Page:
CAIRNS (AFP) - Thousands of people on Saturday flocked to the funeral of eight children found dead at their home in the northern Australian city of Cairns, in a crime that shocked the country.
The mother of seven of the children and aunt to the eighth has been charged with murder after their bodies were found, reportedly with stab wounds, at her house a few days before Christmas.
37-year-old Raina Mersane Ina Thaiday has been charged with eight counts of murder.
The children - four boys and four girls aged between two and 14 from the tight-knit Torres Strait Islander community - were laid to rest side-by-side on Saturday after a traditional mourning period.
Prime Minister Tony Abbott attended the Christian service, saying ahead of the funeral that he would be going in "solidarity with the people of Cairns and with all victims of family violence".
"We know that sometimes people break. We also know that there are difficult circumstances that people deal with," he told radio station 2UE.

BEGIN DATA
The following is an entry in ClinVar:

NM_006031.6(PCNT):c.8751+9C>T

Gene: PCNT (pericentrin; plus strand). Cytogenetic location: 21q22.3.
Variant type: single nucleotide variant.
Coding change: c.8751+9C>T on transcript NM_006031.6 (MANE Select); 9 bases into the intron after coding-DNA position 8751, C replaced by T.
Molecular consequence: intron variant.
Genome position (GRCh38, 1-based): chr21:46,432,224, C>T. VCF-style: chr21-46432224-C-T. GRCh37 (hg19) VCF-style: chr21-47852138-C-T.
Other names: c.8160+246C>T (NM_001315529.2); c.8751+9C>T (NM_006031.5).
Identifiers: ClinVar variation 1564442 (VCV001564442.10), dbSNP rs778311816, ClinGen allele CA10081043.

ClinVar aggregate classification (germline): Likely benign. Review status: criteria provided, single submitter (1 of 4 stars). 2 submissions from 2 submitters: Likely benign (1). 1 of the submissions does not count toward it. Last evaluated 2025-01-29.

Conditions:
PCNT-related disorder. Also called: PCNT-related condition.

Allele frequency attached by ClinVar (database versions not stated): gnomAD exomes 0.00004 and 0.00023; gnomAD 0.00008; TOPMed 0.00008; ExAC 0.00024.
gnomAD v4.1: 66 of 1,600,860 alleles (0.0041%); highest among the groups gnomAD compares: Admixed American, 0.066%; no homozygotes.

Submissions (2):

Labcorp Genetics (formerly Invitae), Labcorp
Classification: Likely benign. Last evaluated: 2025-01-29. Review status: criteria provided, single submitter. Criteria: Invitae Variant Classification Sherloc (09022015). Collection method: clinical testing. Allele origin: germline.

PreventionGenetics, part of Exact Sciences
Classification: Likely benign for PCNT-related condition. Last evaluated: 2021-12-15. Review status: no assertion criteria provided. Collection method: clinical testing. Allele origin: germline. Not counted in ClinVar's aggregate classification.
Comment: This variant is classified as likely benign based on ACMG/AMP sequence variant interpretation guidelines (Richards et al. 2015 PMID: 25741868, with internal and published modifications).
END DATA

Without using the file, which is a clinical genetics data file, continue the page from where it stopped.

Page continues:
"This is a social issue as well as a law enforcement issue, but I will be there in solidarity with the people of Cairns."
Hundreds of people lined an intersection near the house where the children died as eight hearses, each carrying a white coffin, drove past with a police escort.
The house is expected to be demolished and a permanent memorial built on the site.
Queensland state Premier Campbell Newman said the tragedy of the young lives lost had been felt right across Australia.
"No words can take away the pain or ease the sorrow of that loss," he said.
The funeral was called Keriba Omasker, meaning "our children" in the Torres Strait Islander dialect that was the ancestral language of the children.
Police have not revealed how the children died and have said they were looking into various scenarios, including suffocation. They also said knives were found at the scene.
Cairns is a northern tropical city with a population of more than 150,000 people and is popular with international tourists as a gateway to the Great Barrier Reef, one of Australia's biggest tourist sites.